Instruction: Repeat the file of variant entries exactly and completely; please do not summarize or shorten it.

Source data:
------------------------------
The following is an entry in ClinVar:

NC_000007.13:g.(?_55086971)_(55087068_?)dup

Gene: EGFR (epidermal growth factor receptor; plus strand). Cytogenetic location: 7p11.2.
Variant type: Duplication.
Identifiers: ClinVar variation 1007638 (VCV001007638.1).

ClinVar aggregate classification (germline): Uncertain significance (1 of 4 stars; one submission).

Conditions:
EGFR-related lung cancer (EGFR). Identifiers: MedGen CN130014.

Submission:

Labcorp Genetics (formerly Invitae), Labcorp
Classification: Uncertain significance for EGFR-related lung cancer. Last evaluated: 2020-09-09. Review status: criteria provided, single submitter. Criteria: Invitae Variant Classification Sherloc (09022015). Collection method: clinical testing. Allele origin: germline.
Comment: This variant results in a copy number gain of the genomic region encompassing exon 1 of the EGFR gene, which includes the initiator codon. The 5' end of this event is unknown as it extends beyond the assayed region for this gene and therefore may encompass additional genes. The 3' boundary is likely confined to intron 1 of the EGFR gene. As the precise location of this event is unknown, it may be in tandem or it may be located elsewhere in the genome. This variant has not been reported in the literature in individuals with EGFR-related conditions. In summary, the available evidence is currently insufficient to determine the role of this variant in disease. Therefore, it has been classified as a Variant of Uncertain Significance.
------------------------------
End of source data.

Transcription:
The following is an entry in ClinVar:

NC_000007.13:g.(?_55086971)_(55087068_?)dup

Gene: EGFR (epidermal growth factor receptor; plus strand). Cytogenetic location: 7p11.2.
Variant type: Duplication.
Identifiers: ClinVar variation 1007638 (VCV001007638.1).

ClinVar aggregate classification (germline): Uncertain significance (1 of 4 stars; one submission).

Conditions:
EGFR-related lung cancer (EGFR). Identifiers: MedGen CN130014.

Submission:

Labcorp Genetics (formerly Invitae), Labcorp
Classification: Uncertain significance for EGFR-related lung cancer. Last evaluated: 2020-09-09. Review status: criteria provided, single submitter. Criteria: Invitae Variant Classification Sherloc (09022015). Collection method: clinical testing. Allele origin: germline.
Comment: This variant results in a copy number gain of the genomic region encompassing exon 1 of the EGFR gene, which includes the initiator codon. The 5' end of this event is unknown as it extends beyond the assayed region for this gene and therefore may encompass additional genes. The 3' boundary is likely confined to intron 1 of the EGFR gene. As the precise location of this event is unknown, it may be in tandem or it may be located elsewhere in the genome. This variant has not been reported in the literature in individuals with EGFR-related conditions. In summary, the available evidence is currently insufficient to determine the role of this variant in disease. Therefore, it has been classified as a Variant of Uncertain Significance.